Identifier

etd-06062011-083753

Degree

Master of Science (MS)

Department

Environmental Sciences

Document Type

Thesis

Abstract

Sea level rise (SLR) is directly influenced by climate change through the processes of temperature affecting the growth and decay of continental ice (Barron and Thompson 1990). It is a significant environmental challenge that threatens coastal areas of many nations throughout the world. The Intergovernmental Panel on Climate Change (IPCC) Fourth Assessment Report issued in 2007 states that SLR poses a serious challenge to sustainable development along many coastal areas. The objectives of this thesis are to examine the SLR management issue both in the P.R.C. and the U.S, identify the government agencies that are concerned with SLR issues in the two countries and the specific programs that have been conducted by these agencies, analyze the key obstacles to managing risks associated with SLR, and recommend actions to address some of these challenges. The research methods include reviewing the monitoring efforts, laws, and administrative systems dealing with SLR in the U.S. and the P.R.C., surveying a panel of experts consisting of government agency administrators and researchers in the two countries, and performing vulnerability analysis through case studies of two significant coastal areas in the U.S. and the P.R.C. The research findings indicate that the SLR monitoring efforts of the two countries are very similar, both in terms of technology used and the density of monitoring stations along the coastlines. However, different stages of policy development related to SLR were evident, with the U.S. having established a more integrated federal and state-level policy framework for incorporating SLR issues into coastal planning through the Coastal Zone Management Act of 1972. Currently, risk assessments and some planning activities similar to those conducted in the U.S. are being implemented or are under development by policy makers in the P.R.C.. The main obstacles reported by the experts in both countries to systematically incorporating SLR risks into coastal zone planning were limited budgets, public apathy and the presence of other pressing coastal management issues. Public education efforts designed to convey the potential risk of SLR to stakeholders of specific coastal communities, including possible socioeconomic and environmental consequences, would appear to be a logical strategy to address key reported obstacles to integration of SLR risks into long-term coastal planning.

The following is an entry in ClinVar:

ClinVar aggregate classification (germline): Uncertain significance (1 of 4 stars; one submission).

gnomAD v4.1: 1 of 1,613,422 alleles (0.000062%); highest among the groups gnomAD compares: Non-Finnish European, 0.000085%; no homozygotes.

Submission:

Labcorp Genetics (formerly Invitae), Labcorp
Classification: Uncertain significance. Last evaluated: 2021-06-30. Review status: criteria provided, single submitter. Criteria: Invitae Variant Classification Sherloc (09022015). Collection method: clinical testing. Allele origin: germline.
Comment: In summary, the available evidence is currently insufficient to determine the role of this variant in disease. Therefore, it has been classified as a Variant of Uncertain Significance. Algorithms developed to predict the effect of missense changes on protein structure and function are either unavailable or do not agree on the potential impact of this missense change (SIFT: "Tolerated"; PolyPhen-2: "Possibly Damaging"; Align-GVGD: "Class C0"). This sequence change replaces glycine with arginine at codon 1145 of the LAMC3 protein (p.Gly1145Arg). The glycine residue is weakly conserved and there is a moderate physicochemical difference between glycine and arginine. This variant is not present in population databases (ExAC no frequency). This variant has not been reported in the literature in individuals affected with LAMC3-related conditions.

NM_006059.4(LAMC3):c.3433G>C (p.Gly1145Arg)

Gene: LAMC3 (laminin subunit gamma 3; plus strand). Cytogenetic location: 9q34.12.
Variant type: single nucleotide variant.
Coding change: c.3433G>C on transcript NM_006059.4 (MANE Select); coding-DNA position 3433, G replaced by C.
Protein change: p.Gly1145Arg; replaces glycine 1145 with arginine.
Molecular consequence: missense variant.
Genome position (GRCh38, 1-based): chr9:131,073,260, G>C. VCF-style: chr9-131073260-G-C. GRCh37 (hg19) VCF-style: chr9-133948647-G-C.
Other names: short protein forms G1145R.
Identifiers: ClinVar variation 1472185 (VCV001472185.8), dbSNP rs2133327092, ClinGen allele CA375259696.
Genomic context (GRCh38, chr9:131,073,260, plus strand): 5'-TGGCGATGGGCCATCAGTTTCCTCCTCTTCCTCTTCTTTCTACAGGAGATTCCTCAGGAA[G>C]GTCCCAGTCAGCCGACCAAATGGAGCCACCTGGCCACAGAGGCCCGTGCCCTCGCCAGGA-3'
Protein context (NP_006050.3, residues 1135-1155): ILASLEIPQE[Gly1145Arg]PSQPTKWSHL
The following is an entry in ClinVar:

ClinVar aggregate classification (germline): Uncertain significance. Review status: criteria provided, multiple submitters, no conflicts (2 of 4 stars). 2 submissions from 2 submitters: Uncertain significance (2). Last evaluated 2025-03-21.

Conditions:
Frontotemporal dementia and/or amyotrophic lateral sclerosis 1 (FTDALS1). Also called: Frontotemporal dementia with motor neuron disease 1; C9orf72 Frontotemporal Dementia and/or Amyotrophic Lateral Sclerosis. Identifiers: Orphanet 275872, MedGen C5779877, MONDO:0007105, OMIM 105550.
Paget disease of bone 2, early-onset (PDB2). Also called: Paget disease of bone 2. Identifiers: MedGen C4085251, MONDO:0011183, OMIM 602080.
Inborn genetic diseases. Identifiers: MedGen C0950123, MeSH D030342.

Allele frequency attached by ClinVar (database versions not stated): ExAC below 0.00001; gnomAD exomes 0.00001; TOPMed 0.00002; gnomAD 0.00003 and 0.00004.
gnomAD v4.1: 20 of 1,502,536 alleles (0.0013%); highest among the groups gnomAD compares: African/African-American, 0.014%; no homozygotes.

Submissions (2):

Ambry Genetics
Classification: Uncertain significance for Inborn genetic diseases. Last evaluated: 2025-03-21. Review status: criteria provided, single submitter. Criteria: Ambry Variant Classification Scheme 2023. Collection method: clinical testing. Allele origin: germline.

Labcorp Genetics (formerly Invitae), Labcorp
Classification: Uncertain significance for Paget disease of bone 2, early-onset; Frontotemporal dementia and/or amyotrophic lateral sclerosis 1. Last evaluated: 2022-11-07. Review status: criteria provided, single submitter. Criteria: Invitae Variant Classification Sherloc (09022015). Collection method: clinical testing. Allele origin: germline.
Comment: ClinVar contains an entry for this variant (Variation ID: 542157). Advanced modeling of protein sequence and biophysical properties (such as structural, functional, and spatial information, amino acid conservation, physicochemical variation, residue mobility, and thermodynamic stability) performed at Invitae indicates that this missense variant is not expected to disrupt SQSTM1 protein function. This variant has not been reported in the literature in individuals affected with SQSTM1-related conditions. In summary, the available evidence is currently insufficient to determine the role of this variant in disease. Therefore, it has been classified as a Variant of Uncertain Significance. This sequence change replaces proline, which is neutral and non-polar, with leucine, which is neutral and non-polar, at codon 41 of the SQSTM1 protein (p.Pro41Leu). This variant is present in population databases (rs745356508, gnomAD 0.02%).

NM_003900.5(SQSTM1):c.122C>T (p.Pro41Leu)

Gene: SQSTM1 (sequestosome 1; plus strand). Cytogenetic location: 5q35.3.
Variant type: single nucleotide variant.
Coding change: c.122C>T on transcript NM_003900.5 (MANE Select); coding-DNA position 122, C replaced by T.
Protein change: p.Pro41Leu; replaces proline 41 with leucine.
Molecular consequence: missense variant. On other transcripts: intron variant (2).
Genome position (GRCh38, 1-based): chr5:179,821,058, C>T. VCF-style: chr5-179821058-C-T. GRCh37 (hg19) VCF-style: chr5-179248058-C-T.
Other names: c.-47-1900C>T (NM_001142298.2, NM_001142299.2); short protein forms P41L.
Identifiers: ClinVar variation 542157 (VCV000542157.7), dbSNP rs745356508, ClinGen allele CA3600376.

Date

2011

Document Availability at the Time of Submission

Release the entire work immediately for access worldwide.

Committee Chair

Reams, Margaret

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